Recently amazon’s Audible audiobook store had a great deal – one could get Stephen Hawkings “A brief history of time” entirely for free when using the code “Hawking” in the store.
However, Audible uses a DRM mechanism. So in order to play the audiobook on the go, you would need an audio player that could play .aax or .aa files. My Android phone doesn’t (or at least I think it doesn’t, because I never tested it).
However, DRM is terrible, I want a free file and I am using Windows 8.1. So what to do?
At the moment it isn’t possible to convert .aax files with free software. But we can indeed convert .aa files.
In order to get an .aa file instead of a .aax file, you will have to choose “Format 4″ as the download format in your Audible library and download the audiobook again. You can find this file afterwars in “Documents/Audible” in your user directory.
Now I installed the Audible Media Player Filter (in order to get the installation to run successfully using Windows 8, I needed this DLL and this DLL copied into the same directory).
As the last step, I installed Goldwave, opened up the file with it and now I was able to convert it into any format I wanted. Tadaaa!
Note: If you don’t trust DLL files from untrusted websites you can also install the business software LicTrak Agent which includes these two files. Starting with Windows 7, Microsoft decided that they are not declared as system files anymore so you can’t get them from an official source if you use Windows 7 or 8. You can also install the game “Mob Enforcer” which is also shipping these two files.
Recently, my C-Media CM6206 soundcard from china died and so I was forced to use the integrated soundchip of my motherboard, a VT1705 from VIA.
What the C-Media software could easily handle was using a stereo source and upmix it to 6 channels so I had a really good ambience in my room. I also use to downmix some 5.1 sources from TV series and upmix them again using the C-Media software.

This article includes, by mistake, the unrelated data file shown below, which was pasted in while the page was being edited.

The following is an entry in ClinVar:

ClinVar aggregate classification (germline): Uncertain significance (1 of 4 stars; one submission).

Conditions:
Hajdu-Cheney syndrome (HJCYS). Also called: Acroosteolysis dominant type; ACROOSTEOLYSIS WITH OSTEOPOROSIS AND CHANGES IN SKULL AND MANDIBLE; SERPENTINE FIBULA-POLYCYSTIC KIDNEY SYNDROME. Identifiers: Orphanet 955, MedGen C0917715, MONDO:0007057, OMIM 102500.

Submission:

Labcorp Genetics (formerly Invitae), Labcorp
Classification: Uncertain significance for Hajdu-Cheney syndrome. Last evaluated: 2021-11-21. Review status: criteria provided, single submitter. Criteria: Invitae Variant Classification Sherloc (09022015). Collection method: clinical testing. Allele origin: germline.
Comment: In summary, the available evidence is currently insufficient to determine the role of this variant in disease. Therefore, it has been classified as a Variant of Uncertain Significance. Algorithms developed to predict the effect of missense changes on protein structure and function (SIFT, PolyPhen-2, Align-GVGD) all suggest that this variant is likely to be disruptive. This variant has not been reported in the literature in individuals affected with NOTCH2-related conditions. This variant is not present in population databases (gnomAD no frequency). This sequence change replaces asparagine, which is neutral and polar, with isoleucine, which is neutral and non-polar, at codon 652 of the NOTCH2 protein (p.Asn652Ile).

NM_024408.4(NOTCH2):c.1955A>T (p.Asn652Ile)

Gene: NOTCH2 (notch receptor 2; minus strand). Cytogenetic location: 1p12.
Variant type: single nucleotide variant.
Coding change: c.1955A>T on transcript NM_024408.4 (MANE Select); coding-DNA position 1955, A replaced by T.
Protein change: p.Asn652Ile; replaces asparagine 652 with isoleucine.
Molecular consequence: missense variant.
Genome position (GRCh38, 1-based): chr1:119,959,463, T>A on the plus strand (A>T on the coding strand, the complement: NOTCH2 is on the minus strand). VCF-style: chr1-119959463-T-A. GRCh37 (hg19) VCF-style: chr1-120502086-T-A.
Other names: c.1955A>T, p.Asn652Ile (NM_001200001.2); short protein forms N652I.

Why? Because some shows or movies just fill the two front speakers and have silence on all other channels most of the time, which sounds horrible without an additional subwoofer.
The VIA soundchip comes with a terrible software – HD Audio Deck. Not only is the german translation barely understandable (at least they included an option to switch to English), it is also filled with bugs.
Thankfully, they included an option that is able to upmix a stereo source to six channels, too – it is called “Speaker Fill”:
BUT: It doesn’t work right. It only works with LPCM sources – most of the video players out there use DirectSound or at least PCM, but not LPCM. I fiddled with VLC and Media Player Classic to give me a plain stereo signal, but the VIA software didn’t kick in to generate 6 channels out of that.
Then I finally found the solution: PotPlayer.
This is a really cool video player developed by the Koreans. Some guys were able to translate it to English, see the link above.
PotPlayer is able to send an LPCM signal to the audio driver, where the VIA software finally kicks in. The only thing I had to do was open up a video file, set the “Output Speakers” to stereo and the “Output Format” to LPCM. Now I can enjoy music with bass again.
I ordered a C-Media card again which makes this really easy. I can even set the volume levels for every single speaker without the program going crazy and they provide proper Windows 8.1 drivers. Thank you, C-Media!
Look at the VIA software: Every speaker is set to 3 (the highest value) but the sliders say otherwise? Who designed this broken thing?